My idea of Christmas, whether old-fashioned or modern, is very simple: loving others. Come to think of it, why do we have to wait for Christmas to do that?
Bob Hope, American film actor and comedian
Christmas calls us to peace with all people – even those different than ourselves.
It happened in the midst of the fiercest fighting of World War I. It spanned all 500 miles of the Western Front, a jagged ever-changing line separating British and German forces. Newspapers around the world hailed it as miracle.
"All I'd heard for two months in the trenches was the hissing, cracking, and whining of bullets in flight, machinegun fire and distant German voices,” said Alfred Anderson. "But there was a dead silence that morning, right across the land as far as you could see. We shouted 'Merry Christmas’ to each other.”
Anderson, who was 108 years old when he spoke those words, was the last survivor of the Christmas Truce of 1914, a spontaneous event that he experienced at 18 years of age and one that he had thought of every day since.
There are numerous first hand accounts from soldiers’ journals of how this seemingly spontaneous outburst got started. But the story most remembered was that a German soldier began singing “Stille Nacht” and his solo soon became a chorus as he was joined by English voices singing “Silent Night.” A British regiment serenaded the Germans with “The First Noel” and the Germans sang back to them, “O Tannenbaum.”
Men from both armies laid down their weapons and crept cautiously and then quickly into No Man’s Land to share food, cigars, drinks – and even play a game of soccer together.
Christmas has always been a time when people of all ages, races, and creeds come together to break bread peacefully. Like the Truce of 1914 sometimes even sworn enemies have laid aside historical and more recent hostilities.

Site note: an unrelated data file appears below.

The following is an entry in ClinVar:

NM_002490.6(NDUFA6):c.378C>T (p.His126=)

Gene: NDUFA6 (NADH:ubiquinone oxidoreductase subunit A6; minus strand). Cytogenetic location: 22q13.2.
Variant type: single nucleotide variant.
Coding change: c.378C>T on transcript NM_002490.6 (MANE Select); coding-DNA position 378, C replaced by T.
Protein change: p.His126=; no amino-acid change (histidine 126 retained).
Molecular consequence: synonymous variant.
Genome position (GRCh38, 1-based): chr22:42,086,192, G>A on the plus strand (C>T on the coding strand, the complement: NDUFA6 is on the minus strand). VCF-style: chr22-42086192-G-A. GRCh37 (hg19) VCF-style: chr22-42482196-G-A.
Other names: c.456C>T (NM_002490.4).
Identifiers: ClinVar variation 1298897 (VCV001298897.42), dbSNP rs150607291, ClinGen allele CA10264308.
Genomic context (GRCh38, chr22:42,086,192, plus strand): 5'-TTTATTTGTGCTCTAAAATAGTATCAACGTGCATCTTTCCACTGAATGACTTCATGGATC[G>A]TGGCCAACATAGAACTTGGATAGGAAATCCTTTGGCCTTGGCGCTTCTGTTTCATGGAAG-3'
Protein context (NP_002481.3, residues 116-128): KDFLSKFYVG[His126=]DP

In the Christmas story, a newborn Baby was given gifts by Wise Men from the East, probably Persians from a city in what is now Iran. When these Magi realized that King Herod was a threat to the Baby’s life, they protected him by returning home by a different route in order to keep his location a secret from the madman. This Baby was sheltered during his childhood in Egypt, a country that had fought many wars with his homeland.
When angels sang to shepherds, ‘Peace on Earth, good will to all men,” they announced the simple yet profound truth that enemies can be reconciled; that strangers can become friends; that those who think and believe differently can still be neighbors. Christmas was literally born in strife – but celebrated and protected by “foreigners” who were men and women of peace and good will.
As you experience the Christmas season this year, don’t think that peace is something to be negotiated by politicians between lands and peoples that are thousands of miles from your world. Begin with how you look at those who are different than you. Does your attitude proclaim that you are a person of peace and good will? Move closer to home and ask yourself if there is a relationship where you need to lay down weapons of anger and harmful words? Is there a person with whom you need to call a truce and be reconciled? Not just for a day but from this point forward?